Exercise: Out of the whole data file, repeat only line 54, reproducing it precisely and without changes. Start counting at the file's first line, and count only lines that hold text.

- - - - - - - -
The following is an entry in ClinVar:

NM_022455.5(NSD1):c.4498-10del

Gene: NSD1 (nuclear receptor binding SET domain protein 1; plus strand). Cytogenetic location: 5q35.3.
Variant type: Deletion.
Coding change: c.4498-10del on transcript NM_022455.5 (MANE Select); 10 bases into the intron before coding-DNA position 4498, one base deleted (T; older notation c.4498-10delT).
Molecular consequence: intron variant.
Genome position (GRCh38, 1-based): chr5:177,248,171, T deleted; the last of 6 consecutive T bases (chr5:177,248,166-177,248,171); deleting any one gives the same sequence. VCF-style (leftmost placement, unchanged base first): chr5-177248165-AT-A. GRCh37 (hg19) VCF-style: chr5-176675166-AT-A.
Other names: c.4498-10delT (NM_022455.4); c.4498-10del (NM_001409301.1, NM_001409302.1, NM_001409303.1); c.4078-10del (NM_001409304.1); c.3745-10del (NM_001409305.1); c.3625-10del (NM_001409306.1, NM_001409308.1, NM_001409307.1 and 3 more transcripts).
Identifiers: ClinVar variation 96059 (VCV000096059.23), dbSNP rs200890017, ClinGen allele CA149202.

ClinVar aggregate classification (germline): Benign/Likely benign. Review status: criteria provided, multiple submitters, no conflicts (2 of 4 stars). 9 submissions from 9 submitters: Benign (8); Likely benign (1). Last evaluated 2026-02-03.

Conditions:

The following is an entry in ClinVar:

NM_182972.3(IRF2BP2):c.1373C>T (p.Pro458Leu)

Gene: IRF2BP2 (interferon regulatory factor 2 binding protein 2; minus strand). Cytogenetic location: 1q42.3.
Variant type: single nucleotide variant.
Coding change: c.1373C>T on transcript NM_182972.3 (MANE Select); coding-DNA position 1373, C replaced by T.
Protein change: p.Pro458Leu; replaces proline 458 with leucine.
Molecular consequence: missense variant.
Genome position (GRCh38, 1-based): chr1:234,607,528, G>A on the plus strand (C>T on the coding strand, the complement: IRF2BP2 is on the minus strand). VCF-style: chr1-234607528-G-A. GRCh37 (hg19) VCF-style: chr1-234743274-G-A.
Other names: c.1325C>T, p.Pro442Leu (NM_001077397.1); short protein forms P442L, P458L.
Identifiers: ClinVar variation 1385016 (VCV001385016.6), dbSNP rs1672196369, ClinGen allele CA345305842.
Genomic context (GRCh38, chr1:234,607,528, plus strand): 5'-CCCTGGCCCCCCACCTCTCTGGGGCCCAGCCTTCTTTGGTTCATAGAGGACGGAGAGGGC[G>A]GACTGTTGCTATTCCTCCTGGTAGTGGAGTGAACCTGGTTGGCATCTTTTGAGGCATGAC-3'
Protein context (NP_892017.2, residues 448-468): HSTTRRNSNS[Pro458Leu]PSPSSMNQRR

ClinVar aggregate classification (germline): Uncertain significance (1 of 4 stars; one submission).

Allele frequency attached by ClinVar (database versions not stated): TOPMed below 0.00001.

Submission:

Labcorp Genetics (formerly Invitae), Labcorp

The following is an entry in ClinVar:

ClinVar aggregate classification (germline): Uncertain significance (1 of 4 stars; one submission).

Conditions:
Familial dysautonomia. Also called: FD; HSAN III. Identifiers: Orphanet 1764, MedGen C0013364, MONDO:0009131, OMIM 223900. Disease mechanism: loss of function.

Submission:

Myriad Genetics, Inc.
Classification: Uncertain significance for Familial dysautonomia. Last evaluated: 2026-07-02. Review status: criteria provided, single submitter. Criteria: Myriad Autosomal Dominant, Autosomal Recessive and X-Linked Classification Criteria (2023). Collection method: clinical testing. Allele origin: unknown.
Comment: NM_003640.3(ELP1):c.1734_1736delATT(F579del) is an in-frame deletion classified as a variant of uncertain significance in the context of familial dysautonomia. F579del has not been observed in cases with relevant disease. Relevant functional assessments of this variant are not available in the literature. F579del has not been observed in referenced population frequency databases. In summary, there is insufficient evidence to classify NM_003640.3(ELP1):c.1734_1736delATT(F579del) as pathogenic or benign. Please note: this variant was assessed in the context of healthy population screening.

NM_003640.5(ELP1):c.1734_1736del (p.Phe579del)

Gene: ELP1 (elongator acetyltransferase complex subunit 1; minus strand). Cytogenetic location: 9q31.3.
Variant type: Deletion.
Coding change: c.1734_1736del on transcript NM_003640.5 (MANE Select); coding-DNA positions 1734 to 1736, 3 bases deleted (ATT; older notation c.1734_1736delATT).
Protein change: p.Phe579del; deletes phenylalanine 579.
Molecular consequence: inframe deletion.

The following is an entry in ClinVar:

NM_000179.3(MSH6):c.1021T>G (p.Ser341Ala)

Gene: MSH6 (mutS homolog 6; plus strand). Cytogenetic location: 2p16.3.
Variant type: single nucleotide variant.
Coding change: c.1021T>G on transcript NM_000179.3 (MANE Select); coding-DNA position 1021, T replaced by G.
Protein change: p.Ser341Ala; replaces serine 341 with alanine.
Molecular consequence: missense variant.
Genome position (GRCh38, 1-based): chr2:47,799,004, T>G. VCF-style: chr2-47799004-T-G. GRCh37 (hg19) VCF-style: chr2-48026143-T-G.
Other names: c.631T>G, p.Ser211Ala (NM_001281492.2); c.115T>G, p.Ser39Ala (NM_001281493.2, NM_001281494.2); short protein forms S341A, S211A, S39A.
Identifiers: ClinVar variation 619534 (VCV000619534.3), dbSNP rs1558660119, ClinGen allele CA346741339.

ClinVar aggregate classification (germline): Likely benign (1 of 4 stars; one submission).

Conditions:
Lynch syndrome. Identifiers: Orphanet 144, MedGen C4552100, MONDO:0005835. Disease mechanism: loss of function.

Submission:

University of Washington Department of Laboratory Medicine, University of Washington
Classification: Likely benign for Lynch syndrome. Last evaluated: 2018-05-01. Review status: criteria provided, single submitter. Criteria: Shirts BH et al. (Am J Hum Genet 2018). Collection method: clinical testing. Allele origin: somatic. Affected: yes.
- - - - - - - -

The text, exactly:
Lynch syndrome. Identifiers: Orphanet 144, MedGen C4552100, MONDO:0005835. Disease mechanism: loss of function.